House Speaker Paul Ryan is a servile political “eunuch” twisting himself to meet the capricious whims of Republican nominee Donald Trump, smirked Late Show host Stephen Colbert. Yet Ryan is “the most powerful Republican politician in America,” according to MSNBC host Lawrence O’Donnell, a long-time observer of American politics.
So which is it?
Actually, Ryan fits both descriptions. Shamelessly endorsing Trump despite the candidate’s repeated racist and inflammatory statements, Ryan wants to display just enough support for Trump to avoid alienating Republican voters.
No wonder Ryan’s classmates voted him both prom king and “biggest ‘brown-noser’ ” in his senior year of high school.
Ryan, forty-six, understands the political benefits of sucking up. He is a clear favorite of the Koch brothers and other members of the Republican donor class. He holds enormous power as Speaker of the House. Most importantly, Ryan is the keeper of the flame for the Republican establishment. He defends his party’s traditional values: free market capitalism, low taxes for the rich, the rollback of New Deal and Great Society programs including Medicare, Medicaid, and Social Security, and repeated ideological attacks on progressives. (“Progressives deliver everything except progress,” he said in his speech at the Republican National Convention.) He is a man on a mission, with his eye fixed on the Republican presidential nomination in 2020.
Ryan and Trump have been engaged in a delicate dance, reflected in their ostentatiously reluctant endorsements of one another. They need each other, and, at the same time, they represent opposite, warring elements in a fracturing Republican party.
Ryan embodies the abandonment of working-class voters which provoked the Trump revolt. He has witnessed the economic decline and social disintegration of the three key factory towns in his district in southeastern Wisconsin. From 2000 to 2012, Kenosha has seen 30 percent of its manufacturing jobs wiped out, Racine has lost 33 percent, and Janesville, 54 percent. Ryan responded passively to devastating job losses like 3,800 Delco jobs in Oak Creek which mostly wound up in low-wage Mexico, 850 Chrysler jobs shifted from Kenosha to Saltillo, Mexico, and the closing of Janesville’s massive General Motors plant. All three towns have seen major increases in poverty, and Janesville in particular has been hit by increases in family violence and suicides.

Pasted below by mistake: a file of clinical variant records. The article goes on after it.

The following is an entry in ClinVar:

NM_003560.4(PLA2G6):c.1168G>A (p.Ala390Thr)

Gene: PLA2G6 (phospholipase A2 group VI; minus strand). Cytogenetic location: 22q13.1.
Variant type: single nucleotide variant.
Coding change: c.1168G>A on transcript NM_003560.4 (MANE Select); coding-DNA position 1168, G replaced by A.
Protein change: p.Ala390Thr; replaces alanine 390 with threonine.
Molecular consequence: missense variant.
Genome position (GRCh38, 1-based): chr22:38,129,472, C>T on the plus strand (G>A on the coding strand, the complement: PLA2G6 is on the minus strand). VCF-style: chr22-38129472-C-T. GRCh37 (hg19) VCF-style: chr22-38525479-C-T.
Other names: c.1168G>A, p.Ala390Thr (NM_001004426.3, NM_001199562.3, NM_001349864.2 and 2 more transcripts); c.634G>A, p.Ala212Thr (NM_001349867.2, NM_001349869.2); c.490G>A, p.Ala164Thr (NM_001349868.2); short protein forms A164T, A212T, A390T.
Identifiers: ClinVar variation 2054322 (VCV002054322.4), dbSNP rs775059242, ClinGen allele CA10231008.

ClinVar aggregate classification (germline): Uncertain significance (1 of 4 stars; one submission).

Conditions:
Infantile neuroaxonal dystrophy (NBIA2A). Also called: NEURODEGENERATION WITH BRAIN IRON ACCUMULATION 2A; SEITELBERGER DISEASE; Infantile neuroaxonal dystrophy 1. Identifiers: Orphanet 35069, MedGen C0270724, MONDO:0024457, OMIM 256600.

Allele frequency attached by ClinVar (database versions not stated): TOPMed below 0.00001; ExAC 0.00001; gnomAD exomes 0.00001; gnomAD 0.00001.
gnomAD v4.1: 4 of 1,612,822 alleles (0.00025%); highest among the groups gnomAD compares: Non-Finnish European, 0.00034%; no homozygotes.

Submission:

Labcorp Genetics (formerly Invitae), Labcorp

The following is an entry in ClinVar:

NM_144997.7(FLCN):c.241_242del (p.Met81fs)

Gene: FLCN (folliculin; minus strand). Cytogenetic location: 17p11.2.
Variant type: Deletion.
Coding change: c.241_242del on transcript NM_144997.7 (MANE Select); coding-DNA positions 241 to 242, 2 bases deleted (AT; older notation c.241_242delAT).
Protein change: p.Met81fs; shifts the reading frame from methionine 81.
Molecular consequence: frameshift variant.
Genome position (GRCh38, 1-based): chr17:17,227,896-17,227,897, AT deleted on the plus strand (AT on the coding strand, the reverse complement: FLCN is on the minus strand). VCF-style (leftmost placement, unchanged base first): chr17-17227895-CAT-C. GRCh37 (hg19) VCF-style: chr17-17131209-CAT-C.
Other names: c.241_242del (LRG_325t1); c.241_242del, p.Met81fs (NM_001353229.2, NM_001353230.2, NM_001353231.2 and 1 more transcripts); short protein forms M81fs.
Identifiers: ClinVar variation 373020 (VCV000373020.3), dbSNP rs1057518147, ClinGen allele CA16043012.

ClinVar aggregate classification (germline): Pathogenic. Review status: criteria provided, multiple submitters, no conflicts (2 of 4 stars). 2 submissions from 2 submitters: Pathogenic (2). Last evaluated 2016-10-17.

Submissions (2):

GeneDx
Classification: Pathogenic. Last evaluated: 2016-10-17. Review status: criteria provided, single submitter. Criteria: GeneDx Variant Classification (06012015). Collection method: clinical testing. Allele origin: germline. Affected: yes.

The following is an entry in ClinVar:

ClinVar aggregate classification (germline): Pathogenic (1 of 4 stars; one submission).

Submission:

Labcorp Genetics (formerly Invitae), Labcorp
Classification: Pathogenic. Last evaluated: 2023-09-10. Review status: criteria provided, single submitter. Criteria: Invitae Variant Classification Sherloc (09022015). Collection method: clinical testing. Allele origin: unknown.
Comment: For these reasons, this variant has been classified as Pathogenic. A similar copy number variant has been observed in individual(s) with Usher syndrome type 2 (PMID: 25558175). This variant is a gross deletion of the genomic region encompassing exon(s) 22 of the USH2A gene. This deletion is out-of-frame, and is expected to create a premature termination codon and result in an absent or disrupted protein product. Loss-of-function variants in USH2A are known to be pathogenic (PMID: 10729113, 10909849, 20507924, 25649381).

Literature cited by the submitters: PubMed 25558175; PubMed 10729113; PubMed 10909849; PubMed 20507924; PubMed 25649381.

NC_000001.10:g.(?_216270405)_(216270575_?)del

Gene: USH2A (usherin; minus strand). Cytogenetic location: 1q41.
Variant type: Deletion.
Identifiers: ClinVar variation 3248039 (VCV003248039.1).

“Ryan is out of touch with workers,” says Todd Price, fifty-three, a Kenosha native and director of policy studies at National Louis University. “The guys I went to high school with can no longer find jobs at Chrysler, American Brass, Snap-On, and other places that have closed. But Ryan wears blinders, and he is remarkably confident about the doctrines of [‘free-market’ fundamentalists] Ayn Rand and Milton Friedman.”
The problem for working-class voters extends way beyond southeastern Wisconsin. America has lost about a third of its manufacturing jobs since 2000 as some 56,000 factories have closed, and working-class communities have become increasingly fractured.
One grim indicator of community deterioration, especially in factory towns: the death rate among whites aged forty-five to fifty-four climbed 22 percent from 1999 to 2013. Alcoholism, opioid abuse, and suicide are among the key factors in an unexpected increase of nearly 500,000 deaths in this group, according to an eye-opening study by Angus Deaton and Anne Case. Deaton reflected on their findings:
“These are the people who used to have good factory jobs with on-the-job training. These are the people who could build good lives for themselves and for their kids. And all of that has gone away. The factory’s in Cambodia, the factory’s in Vietnam, the factory’s in China, wherever.”